Recently, the IRS changed its rules about the distribution of closing letters. Instead of automatically sending such letters to indicate the end of an estate filing and the completed payment of related federal taxes, the agency will only send notices when they're directly requested by a taxpayer. Prior to June 2015, closing letters were distributed within around four to six months after the IRS' receipt of Form 706, and analysts say the changes could make estate closings more complex.
Observers note that the new rules don't apply to states that levy taxes on inheritances and estates, but estates with tax obligations may still be forced to delay payouts to beneficiaries. Taxpayers need to wait for four months after filing their Form 706 documents to even request a closing letter, so the portability of any exemptions they wish to claim could be left up in the air for some time, especially if a return contains errors that draw IRS scrutiny.
Some financial planners even believe that that estates that don't request closing letters may wind up not being reviewed by the IRS as quickly. Although closing letters aren't always strictly necessary for many taxpayers, such as beneficiaries whose estates are below the tax threshold, experts maintain that asking for one could still provide valuable closure.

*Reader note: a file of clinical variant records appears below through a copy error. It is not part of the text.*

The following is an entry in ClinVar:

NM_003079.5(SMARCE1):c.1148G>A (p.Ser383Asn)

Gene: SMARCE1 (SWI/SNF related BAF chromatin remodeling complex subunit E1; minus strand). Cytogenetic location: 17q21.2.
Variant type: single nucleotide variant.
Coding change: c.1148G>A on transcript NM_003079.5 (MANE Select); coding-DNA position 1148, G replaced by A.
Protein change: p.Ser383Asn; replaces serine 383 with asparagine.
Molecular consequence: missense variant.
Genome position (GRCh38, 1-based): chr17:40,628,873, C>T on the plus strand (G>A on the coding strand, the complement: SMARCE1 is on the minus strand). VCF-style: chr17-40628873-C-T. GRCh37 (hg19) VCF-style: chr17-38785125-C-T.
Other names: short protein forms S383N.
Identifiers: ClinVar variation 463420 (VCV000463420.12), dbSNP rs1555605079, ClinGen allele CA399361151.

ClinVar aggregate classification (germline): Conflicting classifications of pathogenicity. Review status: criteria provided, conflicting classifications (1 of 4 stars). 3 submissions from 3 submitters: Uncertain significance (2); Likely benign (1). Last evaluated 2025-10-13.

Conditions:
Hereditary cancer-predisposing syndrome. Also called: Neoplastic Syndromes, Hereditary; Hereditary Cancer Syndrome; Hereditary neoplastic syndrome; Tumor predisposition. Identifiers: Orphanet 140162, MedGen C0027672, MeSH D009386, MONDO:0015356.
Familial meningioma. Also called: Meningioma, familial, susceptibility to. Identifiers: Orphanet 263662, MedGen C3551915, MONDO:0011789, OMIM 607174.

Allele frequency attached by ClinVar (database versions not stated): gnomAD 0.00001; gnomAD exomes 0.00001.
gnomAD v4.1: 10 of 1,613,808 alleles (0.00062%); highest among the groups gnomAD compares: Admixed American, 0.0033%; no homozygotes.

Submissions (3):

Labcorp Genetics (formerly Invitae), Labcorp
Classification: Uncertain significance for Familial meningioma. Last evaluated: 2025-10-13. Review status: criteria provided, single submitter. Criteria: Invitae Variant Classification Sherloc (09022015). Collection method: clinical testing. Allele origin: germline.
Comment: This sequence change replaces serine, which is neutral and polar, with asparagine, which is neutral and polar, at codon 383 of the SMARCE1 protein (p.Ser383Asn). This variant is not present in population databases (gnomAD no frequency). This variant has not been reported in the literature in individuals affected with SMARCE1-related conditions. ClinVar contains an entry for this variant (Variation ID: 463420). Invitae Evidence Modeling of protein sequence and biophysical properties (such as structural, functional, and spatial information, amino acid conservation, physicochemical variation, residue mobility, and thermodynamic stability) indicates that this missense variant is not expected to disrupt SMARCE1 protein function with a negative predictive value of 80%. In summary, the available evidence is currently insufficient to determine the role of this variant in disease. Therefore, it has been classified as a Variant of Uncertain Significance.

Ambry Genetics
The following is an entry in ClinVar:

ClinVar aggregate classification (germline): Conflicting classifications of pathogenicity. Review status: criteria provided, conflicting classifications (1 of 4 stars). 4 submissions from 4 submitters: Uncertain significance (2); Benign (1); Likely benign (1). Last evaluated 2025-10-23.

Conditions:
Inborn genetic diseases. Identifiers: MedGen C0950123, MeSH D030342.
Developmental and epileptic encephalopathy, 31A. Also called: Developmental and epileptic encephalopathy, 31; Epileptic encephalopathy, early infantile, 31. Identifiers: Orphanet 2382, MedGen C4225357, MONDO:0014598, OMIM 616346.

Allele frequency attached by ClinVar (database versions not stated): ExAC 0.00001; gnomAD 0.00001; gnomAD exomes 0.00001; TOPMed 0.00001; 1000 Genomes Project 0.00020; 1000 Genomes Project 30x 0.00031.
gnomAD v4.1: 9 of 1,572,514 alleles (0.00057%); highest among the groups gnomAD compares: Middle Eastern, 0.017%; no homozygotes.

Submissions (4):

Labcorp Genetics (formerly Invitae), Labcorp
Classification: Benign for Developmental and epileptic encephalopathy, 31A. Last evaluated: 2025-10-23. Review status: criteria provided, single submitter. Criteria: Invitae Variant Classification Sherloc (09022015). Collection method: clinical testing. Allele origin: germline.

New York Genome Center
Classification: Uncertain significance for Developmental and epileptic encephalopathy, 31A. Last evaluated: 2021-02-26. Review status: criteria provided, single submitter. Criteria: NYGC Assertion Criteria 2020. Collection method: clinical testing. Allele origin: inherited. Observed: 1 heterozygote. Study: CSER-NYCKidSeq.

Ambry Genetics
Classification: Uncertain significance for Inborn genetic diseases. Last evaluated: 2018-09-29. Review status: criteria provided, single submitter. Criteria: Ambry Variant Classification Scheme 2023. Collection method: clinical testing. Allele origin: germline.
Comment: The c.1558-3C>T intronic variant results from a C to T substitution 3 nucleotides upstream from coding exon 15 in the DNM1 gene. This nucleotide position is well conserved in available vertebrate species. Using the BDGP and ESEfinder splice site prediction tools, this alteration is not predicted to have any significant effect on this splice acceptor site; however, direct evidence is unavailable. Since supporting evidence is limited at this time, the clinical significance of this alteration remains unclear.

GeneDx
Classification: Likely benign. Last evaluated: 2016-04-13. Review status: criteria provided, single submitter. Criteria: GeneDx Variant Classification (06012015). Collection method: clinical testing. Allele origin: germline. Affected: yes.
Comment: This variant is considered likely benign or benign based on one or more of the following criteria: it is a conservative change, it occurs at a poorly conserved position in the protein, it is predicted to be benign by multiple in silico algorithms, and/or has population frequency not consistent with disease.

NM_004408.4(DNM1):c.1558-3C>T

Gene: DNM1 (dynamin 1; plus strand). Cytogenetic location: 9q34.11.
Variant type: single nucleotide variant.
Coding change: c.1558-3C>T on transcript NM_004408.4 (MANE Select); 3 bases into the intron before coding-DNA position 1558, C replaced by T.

Proper estate planning should account for numerous factors. In addition to considering the immediate and long-term needs of heirs and other beneficiaries, planners must be aware of how regulatory rules might impact execution, disbursal and other critical processes. Those who want to use their inheritances for specific purposes, like starting a business or paying off loans, may find it advisable to learn more about how the law affects them so that they can plan more accurately.